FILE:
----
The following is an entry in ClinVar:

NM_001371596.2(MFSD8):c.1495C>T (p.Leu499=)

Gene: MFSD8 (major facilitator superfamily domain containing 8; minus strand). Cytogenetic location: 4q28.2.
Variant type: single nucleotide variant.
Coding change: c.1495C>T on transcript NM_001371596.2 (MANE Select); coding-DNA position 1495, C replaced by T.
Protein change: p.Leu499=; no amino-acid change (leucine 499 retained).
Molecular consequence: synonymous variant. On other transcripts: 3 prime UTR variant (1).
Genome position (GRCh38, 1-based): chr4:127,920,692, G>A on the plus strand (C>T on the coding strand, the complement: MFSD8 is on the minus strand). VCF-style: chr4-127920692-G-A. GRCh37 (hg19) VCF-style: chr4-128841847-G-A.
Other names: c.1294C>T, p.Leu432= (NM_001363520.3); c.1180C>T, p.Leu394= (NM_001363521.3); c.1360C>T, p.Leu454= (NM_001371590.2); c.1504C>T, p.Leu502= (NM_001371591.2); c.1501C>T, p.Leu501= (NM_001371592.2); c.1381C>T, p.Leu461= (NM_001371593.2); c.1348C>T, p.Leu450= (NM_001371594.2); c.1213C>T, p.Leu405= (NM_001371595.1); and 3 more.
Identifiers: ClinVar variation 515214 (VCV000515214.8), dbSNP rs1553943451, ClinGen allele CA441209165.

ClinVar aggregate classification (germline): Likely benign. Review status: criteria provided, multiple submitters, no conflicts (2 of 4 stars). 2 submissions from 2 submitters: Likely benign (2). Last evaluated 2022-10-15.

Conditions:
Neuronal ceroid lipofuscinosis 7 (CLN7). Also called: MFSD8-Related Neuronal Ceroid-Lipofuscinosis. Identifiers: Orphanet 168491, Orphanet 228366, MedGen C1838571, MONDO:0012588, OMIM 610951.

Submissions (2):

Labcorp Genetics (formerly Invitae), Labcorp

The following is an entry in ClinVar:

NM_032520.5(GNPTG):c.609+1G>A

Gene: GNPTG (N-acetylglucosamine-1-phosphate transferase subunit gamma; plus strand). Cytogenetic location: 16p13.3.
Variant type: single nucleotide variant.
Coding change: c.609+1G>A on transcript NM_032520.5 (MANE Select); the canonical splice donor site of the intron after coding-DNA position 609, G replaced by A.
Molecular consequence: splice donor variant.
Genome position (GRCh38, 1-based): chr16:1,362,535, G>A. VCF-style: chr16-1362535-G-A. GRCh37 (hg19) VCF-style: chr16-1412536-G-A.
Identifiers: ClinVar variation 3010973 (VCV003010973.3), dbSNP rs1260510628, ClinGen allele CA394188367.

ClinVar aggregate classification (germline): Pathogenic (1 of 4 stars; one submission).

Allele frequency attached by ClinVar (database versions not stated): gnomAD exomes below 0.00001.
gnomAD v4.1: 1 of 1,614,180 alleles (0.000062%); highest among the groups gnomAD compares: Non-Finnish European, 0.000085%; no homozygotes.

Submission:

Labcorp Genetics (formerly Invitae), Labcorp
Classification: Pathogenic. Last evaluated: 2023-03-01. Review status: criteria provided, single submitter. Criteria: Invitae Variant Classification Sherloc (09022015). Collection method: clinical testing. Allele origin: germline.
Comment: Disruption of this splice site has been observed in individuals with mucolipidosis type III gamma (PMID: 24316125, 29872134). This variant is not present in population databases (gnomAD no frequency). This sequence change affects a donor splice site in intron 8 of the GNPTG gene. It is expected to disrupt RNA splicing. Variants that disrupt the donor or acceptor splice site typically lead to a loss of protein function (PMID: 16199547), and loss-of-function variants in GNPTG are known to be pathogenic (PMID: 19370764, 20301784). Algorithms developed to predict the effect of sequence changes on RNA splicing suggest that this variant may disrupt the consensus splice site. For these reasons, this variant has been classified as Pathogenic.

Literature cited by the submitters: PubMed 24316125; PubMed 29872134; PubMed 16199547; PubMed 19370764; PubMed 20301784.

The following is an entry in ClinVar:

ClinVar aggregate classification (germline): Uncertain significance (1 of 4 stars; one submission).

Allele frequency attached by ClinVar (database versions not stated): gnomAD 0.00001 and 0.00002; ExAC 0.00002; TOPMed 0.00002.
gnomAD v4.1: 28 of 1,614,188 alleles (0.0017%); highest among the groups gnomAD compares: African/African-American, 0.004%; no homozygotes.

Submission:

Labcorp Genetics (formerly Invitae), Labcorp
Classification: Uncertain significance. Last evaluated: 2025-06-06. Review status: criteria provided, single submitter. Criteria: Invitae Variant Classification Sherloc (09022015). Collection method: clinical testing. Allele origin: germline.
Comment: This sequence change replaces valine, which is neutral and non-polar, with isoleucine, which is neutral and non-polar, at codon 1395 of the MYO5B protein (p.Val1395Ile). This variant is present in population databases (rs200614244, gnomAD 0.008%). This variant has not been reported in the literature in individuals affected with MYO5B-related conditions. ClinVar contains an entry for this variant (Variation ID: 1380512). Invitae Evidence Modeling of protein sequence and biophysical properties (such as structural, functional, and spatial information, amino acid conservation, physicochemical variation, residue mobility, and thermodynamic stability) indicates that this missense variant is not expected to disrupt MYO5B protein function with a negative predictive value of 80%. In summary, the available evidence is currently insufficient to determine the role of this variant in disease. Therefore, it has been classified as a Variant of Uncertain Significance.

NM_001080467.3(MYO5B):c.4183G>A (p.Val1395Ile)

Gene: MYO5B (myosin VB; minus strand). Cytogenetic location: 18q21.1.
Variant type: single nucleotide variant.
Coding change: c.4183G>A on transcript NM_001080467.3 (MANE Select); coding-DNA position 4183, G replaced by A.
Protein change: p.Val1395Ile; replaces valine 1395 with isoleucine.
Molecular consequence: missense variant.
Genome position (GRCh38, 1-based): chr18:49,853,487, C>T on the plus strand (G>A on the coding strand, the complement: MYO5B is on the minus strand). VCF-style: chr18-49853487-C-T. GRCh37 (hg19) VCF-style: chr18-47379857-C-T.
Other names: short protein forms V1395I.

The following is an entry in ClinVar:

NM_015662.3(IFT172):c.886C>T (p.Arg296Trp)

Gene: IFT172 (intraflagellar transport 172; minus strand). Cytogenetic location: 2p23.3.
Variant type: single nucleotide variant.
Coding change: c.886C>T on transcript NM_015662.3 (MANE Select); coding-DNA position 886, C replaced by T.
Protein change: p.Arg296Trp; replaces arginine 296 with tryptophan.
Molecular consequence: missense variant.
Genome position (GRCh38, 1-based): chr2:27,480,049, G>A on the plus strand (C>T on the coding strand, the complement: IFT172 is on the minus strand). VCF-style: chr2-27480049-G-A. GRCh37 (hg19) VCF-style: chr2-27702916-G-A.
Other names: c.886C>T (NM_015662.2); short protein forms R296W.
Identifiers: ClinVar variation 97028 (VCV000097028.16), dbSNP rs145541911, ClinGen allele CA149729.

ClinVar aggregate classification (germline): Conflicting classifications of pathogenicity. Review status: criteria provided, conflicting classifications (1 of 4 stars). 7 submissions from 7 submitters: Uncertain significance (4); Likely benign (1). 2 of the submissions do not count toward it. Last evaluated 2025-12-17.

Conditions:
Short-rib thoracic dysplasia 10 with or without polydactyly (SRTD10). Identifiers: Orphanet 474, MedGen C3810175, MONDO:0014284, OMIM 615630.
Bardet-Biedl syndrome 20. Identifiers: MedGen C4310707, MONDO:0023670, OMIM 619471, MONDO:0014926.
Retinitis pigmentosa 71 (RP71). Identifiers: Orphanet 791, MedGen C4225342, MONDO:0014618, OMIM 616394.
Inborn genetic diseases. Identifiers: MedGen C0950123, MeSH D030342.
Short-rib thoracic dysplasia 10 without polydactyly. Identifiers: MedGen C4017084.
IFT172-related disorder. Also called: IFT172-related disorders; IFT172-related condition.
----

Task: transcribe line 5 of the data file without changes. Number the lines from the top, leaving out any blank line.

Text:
Coding change: c.1495C>T on transcript NM_001371596.2 (MANE Select); coding-DNA position 1495, C replaced by T.